Tuesday saw Pennsylvania welcome its fifth online gambling bill, which proposes a hefty 54% tax on gross gaming revenue.
SB 900 was filed by Senator Kim Ward, with Joseph Scarnati, Robert Tomlinson and Elder Vogel listed as co-sponsors. While Pennsylvania has already welcomed four online gambling bills – three in favor, one opposed – SB 900 is the first to emerge from the Senate. This is either progress or a sign that senators were tired of the House sucking up all that lobbying cash.
SB 900, which contains a raft of proposals aimed at boosting the state’s overall gaming industry, allows for both online poker and casino games. As with the state’s other online bills, only the state’s existing casino licensees would be eligible to offer online gambling.
The bill doesn’t contain any explicit ‘bad actor’ prohibitions among its criteria for a licensee’s online technology partner. However, applicants would have to provide a “fictitious, brand or trade name” that they intend to use for their online operations, and said name must be “predominantly the same name that is utilized by the licensed gaming entity,” which appears to limit the use of established online brands.
Online applicants would be required to pay an upfront fee of $10m, with licenses valid for an initial five-year term. The fee for renewal is $1m, although whether the duration of this renewal also spans five years isn’t specified. Unlike some other online bills, this upfront payment doesn’t appear to be a deposit from which future taxes will be deducted, but a $10m fee, plain and simple.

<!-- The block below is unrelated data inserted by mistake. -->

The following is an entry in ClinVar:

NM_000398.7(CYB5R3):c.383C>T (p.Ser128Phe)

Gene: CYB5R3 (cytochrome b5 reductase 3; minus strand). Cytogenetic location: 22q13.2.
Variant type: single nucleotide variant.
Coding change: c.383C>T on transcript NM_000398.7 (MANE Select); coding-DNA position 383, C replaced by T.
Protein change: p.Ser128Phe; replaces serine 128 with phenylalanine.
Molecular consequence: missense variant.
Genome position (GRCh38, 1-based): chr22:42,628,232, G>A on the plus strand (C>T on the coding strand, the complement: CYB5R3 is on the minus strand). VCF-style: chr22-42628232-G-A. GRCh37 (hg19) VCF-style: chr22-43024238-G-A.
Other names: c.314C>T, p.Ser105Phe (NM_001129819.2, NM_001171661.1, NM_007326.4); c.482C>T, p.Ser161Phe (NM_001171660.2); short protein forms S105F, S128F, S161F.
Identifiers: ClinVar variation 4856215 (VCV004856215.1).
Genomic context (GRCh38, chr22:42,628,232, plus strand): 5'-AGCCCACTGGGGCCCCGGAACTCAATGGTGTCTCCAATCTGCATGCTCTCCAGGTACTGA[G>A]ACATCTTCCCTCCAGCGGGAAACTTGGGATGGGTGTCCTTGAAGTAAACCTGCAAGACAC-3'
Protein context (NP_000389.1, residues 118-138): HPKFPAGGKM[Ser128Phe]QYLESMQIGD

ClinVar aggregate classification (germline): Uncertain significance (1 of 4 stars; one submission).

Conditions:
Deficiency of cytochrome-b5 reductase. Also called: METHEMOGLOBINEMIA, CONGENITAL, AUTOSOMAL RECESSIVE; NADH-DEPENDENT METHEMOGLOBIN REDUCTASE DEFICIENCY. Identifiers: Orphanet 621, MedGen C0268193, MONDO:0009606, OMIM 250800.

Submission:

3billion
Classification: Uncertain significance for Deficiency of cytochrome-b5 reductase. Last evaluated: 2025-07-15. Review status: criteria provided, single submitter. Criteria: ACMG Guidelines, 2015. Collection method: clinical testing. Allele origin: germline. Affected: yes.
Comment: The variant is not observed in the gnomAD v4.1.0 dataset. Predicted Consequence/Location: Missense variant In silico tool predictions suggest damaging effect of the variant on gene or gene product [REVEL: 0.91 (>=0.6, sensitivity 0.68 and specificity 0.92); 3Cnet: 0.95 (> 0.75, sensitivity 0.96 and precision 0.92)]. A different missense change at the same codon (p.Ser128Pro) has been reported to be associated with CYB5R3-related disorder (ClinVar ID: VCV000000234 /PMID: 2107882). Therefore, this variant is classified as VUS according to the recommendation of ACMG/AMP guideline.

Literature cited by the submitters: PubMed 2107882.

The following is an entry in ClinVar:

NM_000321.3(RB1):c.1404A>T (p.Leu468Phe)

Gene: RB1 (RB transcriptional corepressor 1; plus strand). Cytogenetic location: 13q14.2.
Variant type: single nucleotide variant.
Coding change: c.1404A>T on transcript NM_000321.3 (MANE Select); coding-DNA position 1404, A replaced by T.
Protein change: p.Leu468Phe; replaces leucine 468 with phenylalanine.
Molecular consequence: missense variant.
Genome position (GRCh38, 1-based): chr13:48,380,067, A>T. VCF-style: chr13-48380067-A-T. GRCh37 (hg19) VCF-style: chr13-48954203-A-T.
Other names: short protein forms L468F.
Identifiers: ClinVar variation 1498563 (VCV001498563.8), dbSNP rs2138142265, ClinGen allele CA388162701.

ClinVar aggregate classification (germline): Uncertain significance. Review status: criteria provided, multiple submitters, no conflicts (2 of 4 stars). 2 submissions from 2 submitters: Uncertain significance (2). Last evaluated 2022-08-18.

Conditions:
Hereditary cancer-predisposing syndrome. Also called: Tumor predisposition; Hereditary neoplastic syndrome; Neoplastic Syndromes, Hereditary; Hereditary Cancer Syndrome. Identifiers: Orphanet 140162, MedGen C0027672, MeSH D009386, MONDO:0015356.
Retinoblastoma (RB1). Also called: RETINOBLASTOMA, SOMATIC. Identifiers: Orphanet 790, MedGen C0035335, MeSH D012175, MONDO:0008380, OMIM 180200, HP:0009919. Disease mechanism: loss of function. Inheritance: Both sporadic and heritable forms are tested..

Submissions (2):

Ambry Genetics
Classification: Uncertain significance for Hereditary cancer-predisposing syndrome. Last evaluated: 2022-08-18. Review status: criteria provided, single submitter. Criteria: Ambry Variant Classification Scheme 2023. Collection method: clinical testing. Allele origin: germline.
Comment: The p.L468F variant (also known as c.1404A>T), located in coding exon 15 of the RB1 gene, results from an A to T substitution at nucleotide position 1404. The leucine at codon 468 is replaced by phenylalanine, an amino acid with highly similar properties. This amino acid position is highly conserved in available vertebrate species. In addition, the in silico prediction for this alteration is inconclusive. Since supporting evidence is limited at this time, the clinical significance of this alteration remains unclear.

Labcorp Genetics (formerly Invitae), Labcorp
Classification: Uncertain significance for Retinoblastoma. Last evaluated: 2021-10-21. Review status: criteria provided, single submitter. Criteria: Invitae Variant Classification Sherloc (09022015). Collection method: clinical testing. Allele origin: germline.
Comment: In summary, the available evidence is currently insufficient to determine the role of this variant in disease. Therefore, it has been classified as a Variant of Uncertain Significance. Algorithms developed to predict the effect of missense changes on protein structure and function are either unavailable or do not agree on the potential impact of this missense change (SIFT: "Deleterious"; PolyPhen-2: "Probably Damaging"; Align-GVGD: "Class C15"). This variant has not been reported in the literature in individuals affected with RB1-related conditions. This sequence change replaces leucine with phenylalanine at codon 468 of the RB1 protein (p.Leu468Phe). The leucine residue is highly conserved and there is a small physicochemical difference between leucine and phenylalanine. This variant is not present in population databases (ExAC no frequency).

The tax rate is set at a staggering 54% of gross gaming revenue, which is only slightly better than the 55% rate the state applies to land-based slots revenue, while land-based table games are taxed at only 16%. Other bills proposed in the state have set tax rates as low as 14%, so expect lots of pushback on this front.
SB 900 dropped one day before the Senate Community, Economic and Recreational Development Committee is set to hold a hearing on all things gaming, including the online variety. Ward chairs this committee, which also contains two of her bill’s co-sponsors.
With California’s legislative progress bogged down by stakeholder infighting, Pennsylvania is the only state that stands any chance of passing online gambling legislation this year. With the notable exception of Las Vegas Sands, most of the state’s casino licensees are either in favor of or on the fence regarding online expansion, as are Pennsylvania voters (or not, depending on which poll you read). But the legislature is set to adjourn on June 30. Tempus fugit, people…